21 May 2022
INDIGENOUS PROTECTED AREAS ARE SAVING KEY AUSTRALIAN SPECIES FROM EXTINCTION
As global leaders gather at the second round of negotiations of the UN Biodiversity Conference (COP15) in Nairobi to form an international agreement on how we will work together to protect nature, WWF-Australia is reflecting on an important strategy that’s getting surprisingly little attention in Australia – the vital role of Indigenous Protected Areas (IPAs).
Map of Australia showing the location of Indigenous Protected Areas, existing registered Native Title claims, and viable koala habitat. Aboriginal and Torres Strait Islander people have established and built land and sea management arrangements to care for Country and culture upon the successful claim of Native Title. © 2022 WWF-Australia (Maps data courtesy of National Native Title Tribunal, Commonwealth of Australia, Department of Agriculture, Water and the Environment, Commonwealth of Australia , Geoscience Australia, Collaborative Australian Protected Areas Database - CAPAD, Commonwealth of Australia and Australian Land Tenure).
So what is an Indigenous Protected Area? Here we explain, and reveal why supporting the expansion of IPAs should be central to caring for Country, as Traditional Owners have done for generations.
The role of traditional knowledge in protecting biodiversity
Freshwater cascades over polished granite boulders at Murray Falls, in the heart of Girramay National Park. This cool haven in Far North Queensland is steeped in cultural significance, and rich in natural beauty and native species.
Djiru woman Whitney Rassip stands on a rock near one of the crystal-clear pools and savours the view deep into the tree-filled valley below.
The team of First Nations rangers and Elders she supports as Coordinator of the Girringun Region Indigenous Protected Areas are rightly proud of this place and all they have done to safeguard it.
“Our knowledge of Country defines who we are and where we come from,” Whitney says. “The birds, animals and plants all have a part to play in our knowledge systems … and we have a cultural obligation to protect all living things within nature.”
Thanks to the Girringun Region Indigenous Protected Areas, a breathtaking landscape spanning 1.2 million hectares, the region’s Traditional Owners are empowered to do just that. From the rainforests of the Wet Tropics to the magnificent Great Barrier Reef, the Bandjin, Djiru, Girramay, Gulngay, Gugu Badhun, Jirrbal, Nywaigi, Warrgamay and Warrungnu peoples are ensuring that their ancient knowledge and cultural values inform the management of a diverse estate.
WWF-Australia has worked alongside the Girringun rangers on various conservation projects over the past decade.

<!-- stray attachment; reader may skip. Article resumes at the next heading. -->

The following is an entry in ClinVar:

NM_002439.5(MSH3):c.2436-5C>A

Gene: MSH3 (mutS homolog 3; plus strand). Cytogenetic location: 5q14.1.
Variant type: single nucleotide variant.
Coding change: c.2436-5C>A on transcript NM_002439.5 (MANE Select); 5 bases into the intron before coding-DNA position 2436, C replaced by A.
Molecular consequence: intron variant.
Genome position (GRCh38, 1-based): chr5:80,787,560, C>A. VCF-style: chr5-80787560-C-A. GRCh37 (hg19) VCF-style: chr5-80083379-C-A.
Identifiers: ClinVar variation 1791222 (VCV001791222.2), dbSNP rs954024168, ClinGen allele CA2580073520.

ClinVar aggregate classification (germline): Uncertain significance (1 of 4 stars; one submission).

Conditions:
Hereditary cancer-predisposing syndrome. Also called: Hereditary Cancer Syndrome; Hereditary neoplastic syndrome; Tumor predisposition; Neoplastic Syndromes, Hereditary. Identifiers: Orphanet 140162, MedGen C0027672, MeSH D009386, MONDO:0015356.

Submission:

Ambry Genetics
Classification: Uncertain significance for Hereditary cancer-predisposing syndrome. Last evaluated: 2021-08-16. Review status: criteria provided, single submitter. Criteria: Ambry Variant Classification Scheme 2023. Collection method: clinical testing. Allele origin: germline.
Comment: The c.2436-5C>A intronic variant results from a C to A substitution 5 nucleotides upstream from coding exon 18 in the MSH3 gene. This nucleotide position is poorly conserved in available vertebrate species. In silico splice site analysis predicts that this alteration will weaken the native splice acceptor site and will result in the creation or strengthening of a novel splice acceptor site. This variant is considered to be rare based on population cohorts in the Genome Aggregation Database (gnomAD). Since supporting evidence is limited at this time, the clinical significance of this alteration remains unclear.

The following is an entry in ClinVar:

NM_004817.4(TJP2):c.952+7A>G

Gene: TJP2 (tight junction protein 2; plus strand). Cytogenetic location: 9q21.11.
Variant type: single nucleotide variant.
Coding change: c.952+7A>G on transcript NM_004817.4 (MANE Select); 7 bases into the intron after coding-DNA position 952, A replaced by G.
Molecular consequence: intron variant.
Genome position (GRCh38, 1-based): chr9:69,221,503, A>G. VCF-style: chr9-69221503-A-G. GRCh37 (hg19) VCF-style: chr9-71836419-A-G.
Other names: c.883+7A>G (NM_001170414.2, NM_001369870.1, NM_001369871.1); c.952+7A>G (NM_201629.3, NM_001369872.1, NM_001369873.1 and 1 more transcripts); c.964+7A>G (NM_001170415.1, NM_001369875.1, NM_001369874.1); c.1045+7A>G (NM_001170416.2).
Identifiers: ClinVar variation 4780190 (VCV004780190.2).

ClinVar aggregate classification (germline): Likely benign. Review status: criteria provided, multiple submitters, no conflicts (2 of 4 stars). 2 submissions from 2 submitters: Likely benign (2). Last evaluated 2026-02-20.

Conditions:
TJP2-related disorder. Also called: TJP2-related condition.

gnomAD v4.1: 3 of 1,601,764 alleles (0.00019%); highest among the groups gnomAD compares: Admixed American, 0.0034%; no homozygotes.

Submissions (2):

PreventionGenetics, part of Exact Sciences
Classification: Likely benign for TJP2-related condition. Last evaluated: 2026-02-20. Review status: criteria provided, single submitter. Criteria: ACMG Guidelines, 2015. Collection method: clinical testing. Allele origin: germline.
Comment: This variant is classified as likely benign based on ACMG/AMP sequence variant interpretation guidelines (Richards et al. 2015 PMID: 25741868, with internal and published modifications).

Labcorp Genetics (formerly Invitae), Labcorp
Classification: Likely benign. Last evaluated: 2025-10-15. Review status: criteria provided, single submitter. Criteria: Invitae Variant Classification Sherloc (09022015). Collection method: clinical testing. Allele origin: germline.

We’ve witnessed the Elders’ delight at teaching young future Traditional Owners about healing Country; we’ve seen landscapes and species rebound following the re-introduction of traditional burning; and we’ve taken part in turtle and dugong surveys that directly support modern science, and so much more.
On IPAs around Australia, First Nations ranger groups are playing a similar role in addressing threats to our environment – by limiting the impacts of feral animals and invasive weeds, controlling wildfire and helping to recover native animals.
“Country needs First Nations people and First Nations people need Country,” Whitney says. “That is a solution for us all to move forward.”
What is an Indigenous Protected Area?
An Indigenous Protected Area, or IPA, is an area of land or sea cared for by Traditional Owners, who enter into a voluntary agreement with the Federal Government to manage the area for biodiversity conservation.
They commonly do this through skilled teams of local rangers, who practice traditional ecological knowledge and land management in ways that are both sustainable and economical.
By creating jobs and delivering education and training, IPAs change more than landscapes. As more than 2,600 Indigenous rangers are demonstrating in communities large and small, they provide financial stability and rewarding career paths.
But the return on investment is even greater still. A 2016 Social Ventures Australia report confirmed the role of IPAs in strengthening local communities, achieving large-scale conservation outcomes, and catalysing the development of a First Peoples’ land and sea-based economy.
Why we need more IPAs
Australia now has almost 80 IPAs, covering more than 74 million hectares of land and 4 million hectares of sea country. They have become vital to tackling pressing environmental threats.
In the Kimberley, four of the 10 mammals most needing protection survive in IPAs. Through research and monitoring, fire management, feral animal control and fencing, the Kimberley Ranger Network is helping to protect the golden bandicoot, brush-tailed rabbit-rat, black-footed rock-wallaby and greater bilby, which lives almost exclusively on Indigenous owned or managed land.
But it’s just a start.
The bulk of IPAs in Australia are in more arid, less populated regions. As the animation below shows, if we are serious about protecting iconic threatened species including the koala, then we need IPAs in more populated areas of higher natural value, too.
Whitney Rassip appreciates their power to keep Country and culture healthy and strong. “But we need to do more,” she says. “We need to expand the IPA network nationally."
“Aboriginal knowledge of Country and how it should be managed offers a solution to the climate crisis. IPAs don’t just benefit Aboriginal people; they benefit all Australians.”
Australia's nature laws are currently undergoing a once-in-10 year review.
We've already lost so much in the fires - help us advocate for stronger nature laws before it's too late.
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